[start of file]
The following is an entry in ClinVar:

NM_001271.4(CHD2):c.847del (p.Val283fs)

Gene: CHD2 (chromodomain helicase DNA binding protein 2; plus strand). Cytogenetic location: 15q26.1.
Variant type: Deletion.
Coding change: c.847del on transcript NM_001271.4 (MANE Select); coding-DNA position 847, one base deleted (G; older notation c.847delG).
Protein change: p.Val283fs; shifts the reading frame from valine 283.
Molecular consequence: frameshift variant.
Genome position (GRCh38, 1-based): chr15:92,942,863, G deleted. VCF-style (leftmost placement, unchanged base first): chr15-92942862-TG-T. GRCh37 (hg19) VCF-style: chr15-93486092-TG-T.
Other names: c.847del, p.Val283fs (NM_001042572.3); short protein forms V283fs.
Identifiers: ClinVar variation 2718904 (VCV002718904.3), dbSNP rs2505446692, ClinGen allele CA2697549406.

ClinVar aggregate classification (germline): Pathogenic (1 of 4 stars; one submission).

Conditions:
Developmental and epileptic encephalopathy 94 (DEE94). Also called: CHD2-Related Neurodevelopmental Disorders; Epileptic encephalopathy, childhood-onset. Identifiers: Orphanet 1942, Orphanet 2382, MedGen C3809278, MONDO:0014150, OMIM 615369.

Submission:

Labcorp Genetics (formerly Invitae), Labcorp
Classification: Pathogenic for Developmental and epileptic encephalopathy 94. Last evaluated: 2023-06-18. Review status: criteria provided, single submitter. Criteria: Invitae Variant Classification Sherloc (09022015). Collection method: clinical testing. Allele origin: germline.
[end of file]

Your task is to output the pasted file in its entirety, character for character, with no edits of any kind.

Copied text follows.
The following is an entry in ClinVar:

NM_001271.4(CHD2):c.847del (p.Val283fs)

Gene: CHD2 (chromodomain helicase DNA binding protein 2; plus strand). Cytogenetic location: 15q26.1.
Variant type: Deletion.
Coding change: c.847del on transcript NM_001271.4 (MANE Select); coding-DNA position 847, one base deleted (G; older notation c.847delG).
Protein change: p.Val283fs; shifts the reading frame from valine 283.
Molecular consequence: frameshift variant.
Genome position (GRCh38, 1-based): chr15:92,942,863, G deleted. VCF-style (leftmost placement, unchanged base first): chr15-92942862-TG-T. GRCh37 (hg19) VCF-style: chr15-93486092-TG-T.
Other names: c.847del, p.Val283fs (NM_001042572.3); short protein forms V283fs.
Identifiers: ClinVar variation 2718904 (VCV002718904.3), dbSNP rs2505446692, ClinGen allele CA2697549406.

ClinVar aggregate classification (germline): Pathogenic (1 of 4 stars; one submission).

Conditions:
Developmental and epileptic encephalopathy 94 (DEE94). Also called: CHD2-Related Neurodevelopmental Disorders; Epileptic encephalopathy, childhood-onset. Identifiers: Orphanet 1942, Orphanet 2382, MedGen C3809278, MONDO:0014150, OMIM 615369.

Submission:

Labcorp Genetics (formerly Invitae), Labcorp
Classification: Pathogenic for Developmental and epileptic encephalopathy 94. Last evaluated: 2023-06-18. Review status: criteria provided, single submitter. Criteria: Invitae Variant Classification Sherloc (09022015). Collection method: clinical testing. Allele origin: germline.